Sports

Spare the rod and protect your fishing investment

If you have been a fisherman for 10 years or more, especially a fly caster, chances are good that you’ve broken a rod. Most spinning and bait casting rods don’t come with protective cases, and often only expensive fly rods arrive in long, hard-shell tubes. 

Transporting fishing rods in vehicles has always been problematic. In canoes and boats it’s even more dicey, and wandering woods trails to brooks and rocky, uneven shorelines with a long, delicate pole is a mishap waiting to happen. Rod tips get caught in truck doors, tailgates, trunk lids and even power windows. They get stuck under boat seats, stepped or sat on, and they snub on trees, boughs and the ground. And don’t even consider what happens when an angler slips on a rock in a brook, trips going down a bank or stumbles with a rod in hand.

I have accidentally broken two rods during 50-plus years of every kind of fishing imaginable on fresh and salt water. One was my Dad’s favorite dry fly pole and both were damaged during the early years of my casting career. Since then I don’t transport any rod without a protective case of some sort. Now I’ll admit, once the rod is uncased, assembled and fishing is underway, bad things can happen, but most are rare occurrences, and with a bit of care and attention equipment catastrophes are unlikely.

Rod covers made of cloth or fabric are called sleeves, socks, bags, pouches and wraps. They keep rod sections together and offer some cosmetic protection. These sectioned bags keep dirt out of reel seats, ferrules and guides and prevent dings and wear spots.  Thin cloth cases offer no protection from external forces that lead to breakage, and are best used in combination with a hard tube case.

Rod tubes are long, elongated pipes made of heavy plastic, PVC, or an aluminum alloy with a screw-in or snap-lock cover on one end. Some have a separate rod bag inside while others actually have an attached stationary lining segregated into cloth compartments that each rod section slides into securely. Some of the more expensive rods include such a tube; if not, the angler can reasonably purchase one.

Using a rod case can prevent not only broken equipment, but ruined fishing trips. There’s a size and shape for every rod, and here are some of the author’s favorites that allow you to leave the reel and line attached in the case. (Courtesy of Bill Graves)

There are tubes to fit long one-piece rods right down to short tubes to accommodate an 8-piece rod. Some commercially produced tubes use components similar to a bulletproof vest; you could drive a trailer tuck over it without damage. Fishermen who want to save money build their own with just a quick trip to the hardware or plumbing store. I’ve made several myself.

A 5-foot length of white PVC pipe will fit any rod up to 10 feet when it’s apart, a small can of PVC cement, one flat closed end cap, and one open screw-in plug are all you need. The personal variable is tube diameter; two inches wide will easily hold one rod, two if you reverse ends with the rod handles. A 6-inch diameter will easily contain half a dozen rods and protective bags, perfect for airline travel. For a couple of bucks, a can of vivid spray paint will customize your DIY travel rod case.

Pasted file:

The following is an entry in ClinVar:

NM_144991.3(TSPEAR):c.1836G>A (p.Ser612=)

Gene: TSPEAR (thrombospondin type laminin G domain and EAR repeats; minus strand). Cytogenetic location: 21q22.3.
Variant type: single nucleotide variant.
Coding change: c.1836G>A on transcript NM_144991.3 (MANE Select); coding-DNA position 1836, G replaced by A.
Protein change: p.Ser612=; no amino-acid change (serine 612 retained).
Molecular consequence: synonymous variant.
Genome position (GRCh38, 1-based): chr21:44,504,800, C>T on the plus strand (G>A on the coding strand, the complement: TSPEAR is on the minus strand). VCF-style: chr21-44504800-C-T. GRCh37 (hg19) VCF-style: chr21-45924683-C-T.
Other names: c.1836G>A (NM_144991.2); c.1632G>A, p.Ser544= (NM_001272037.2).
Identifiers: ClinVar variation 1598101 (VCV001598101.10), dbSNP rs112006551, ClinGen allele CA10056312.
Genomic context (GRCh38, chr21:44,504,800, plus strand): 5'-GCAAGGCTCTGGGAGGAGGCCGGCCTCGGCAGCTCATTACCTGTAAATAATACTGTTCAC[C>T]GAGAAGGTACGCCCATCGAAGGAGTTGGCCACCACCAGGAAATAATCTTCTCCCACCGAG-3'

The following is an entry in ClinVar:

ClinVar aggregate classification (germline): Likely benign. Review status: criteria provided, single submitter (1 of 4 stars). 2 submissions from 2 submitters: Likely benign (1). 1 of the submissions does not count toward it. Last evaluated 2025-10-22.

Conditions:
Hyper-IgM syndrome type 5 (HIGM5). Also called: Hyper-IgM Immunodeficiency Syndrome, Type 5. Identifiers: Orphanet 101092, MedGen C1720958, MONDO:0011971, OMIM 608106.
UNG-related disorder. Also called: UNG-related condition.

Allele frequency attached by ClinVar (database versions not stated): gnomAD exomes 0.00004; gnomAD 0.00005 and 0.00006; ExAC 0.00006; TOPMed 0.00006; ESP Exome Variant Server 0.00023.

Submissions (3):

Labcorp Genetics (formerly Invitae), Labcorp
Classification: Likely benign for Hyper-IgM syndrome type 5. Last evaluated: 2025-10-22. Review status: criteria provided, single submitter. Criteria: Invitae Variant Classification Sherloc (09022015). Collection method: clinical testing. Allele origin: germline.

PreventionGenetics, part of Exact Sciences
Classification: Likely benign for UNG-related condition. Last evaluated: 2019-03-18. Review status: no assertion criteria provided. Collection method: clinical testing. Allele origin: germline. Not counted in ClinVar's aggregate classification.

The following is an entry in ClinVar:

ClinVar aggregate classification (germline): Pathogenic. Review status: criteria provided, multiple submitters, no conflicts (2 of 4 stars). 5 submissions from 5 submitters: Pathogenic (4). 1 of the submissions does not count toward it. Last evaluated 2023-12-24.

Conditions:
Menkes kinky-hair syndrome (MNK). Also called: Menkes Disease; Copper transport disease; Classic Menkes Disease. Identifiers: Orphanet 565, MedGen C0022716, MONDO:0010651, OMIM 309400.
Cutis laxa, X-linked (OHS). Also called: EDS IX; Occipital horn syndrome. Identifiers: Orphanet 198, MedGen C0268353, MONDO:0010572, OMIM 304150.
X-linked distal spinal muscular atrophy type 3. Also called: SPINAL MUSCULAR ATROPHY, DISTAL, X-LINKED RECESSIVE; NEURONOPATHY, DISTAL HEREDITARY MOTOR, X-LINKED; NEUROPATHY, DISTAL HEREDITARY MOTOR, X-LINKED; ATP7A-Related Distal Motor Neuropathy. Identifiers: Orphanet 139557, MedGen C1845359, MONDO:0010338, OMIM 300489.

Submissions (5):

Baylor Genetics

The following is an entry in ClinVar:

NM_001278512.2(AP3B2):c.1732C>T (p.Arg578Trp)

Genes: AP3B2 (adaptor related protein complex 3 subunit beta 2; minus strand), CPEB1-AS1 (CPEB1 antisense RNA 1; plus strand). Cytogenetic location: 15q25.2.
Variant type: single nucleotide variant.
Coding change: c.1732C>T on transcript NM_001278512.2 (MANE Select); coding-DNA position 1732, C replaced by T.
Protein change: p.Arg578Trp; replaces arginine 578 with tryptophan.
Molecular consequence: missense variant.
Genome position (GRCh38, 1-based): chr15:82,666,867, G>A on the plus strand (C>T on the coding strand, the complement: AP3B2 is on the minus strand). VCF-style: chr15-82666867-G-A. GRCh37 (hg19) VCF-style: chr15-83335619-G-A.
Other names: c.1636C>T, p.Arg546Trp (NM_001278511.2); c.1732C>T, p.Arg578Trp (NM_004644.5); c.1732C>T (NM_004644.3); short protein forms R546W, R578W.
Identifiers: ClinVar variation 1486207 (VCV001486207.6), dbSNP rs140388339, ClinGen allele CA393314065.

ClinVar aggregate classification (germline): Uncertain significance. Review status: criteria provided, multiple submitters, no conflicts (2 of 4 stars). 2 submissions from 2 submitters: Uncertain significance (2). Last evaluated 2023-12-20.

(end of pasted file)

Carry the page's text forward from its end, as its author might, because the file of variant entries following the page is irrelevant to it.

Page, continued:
For more conventional anglers, the local rod and gun shop, a favorite fishing gear catalog or website will offer a wide variety of rod cases. I’ve tried several over the years and have settled on one style that fits all my needs. It’s very durable, pleasant to handle and easy to use, moderately priced, colorful, aesthetically pleasing and produced by several companies.

I got to a point where I owned not only a half-dozen rod tubes, but even more protective covers. Fly reels, spinning reels, bait casting reels, saltwater trolling reels and on and on; they are just as delicate and expensive as thin graphite rods, and breakage or malfunction will ruin an outing just as quickly as a splintered rod. Cloth, neoprene, foam and felt reel covers work when reels are traveling in a tackle box or attached to the rod.

One very astute sportsman came up with the idea of combining a rod case and reel cover into one unit. This perfect combination allows a fisherman to leave the reel attached and the line through the guides and even keep a fly or lure tied to the leader while the whole outfit is stored in the travel case. No need to unpack until you’re ready to cast or troll and, once finished, just separate the rod sections and slide back into the scabbard. 

Some of these hard cases for rod and attached reel are designed to accommodate two outfits at once. When multiple anglers and several rods are being used alternately in my boat by two or three casters — like on bass fishing outings when a variety of soft baits, spinners, lures and plugs are in play — I’ve installed a hard plastic, multi-tube rod holder. Each rod sits into a vertical cylinder which holds the rods upright and safe.

Breaking a rod or damaging a reel can often end a fishing trip, and it can be very expensive. Top-rate graphite and boron fly rods or antique bamboo rods can easily cost from $500 to over $1,000. So spend 25 to 50 bucks on a protective case and be safe. Accidents may still occur, but far less frequently. 

This column title, “Spare the rod,” was usually followed by “Spoil the child.” in this case it’s “Don’t spoil the trip and spare your wallet.”   

 

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